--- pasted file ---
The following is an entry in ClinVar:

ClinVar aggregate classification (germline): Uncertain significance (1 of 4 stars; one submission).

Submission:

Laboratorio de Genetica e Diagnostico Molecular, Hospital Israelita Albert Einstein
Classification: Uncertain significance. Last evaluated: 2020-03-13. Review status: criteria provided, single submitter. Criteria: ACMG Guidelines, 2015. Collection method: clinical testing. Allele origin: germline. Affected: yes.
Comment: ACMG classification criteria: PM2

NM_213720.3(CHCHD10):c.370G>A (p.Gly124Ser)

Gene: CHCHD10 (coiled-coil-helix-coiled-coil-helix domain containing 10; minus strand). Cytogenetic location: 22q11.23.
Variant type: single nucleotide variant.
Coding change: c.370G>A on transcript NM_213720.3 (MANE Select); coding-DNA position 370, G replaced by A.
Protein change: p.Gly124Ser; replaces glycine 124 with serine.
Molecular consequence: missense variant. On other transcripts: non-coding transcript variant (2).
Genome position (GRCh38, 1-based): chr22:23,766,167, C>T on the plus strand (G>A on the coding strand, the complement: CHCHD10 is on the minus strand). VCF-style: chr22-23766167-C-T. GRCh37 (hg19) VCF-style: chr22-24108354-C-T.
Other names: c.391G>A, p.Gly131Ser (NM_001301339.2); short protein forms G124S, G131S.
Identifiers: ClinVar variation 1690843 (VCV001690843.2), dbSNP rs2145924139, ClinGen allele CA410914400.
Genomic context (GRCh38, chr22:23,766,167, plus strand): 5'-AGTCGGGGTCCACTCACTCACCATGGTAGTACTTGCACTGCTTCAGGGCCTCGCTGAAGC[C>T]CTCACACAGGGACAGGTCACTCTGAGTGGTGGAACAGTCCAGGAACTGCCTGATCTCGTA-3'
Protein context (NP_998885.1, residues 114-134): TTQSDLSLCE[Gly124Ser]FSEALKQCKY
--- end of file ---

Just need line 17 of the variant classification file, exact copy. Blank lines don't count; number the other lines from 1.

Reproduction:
Protein context (NP_998885.1, residues 114-134): TTQSDLSLCE[Gly124Ser]FSEALKQCKY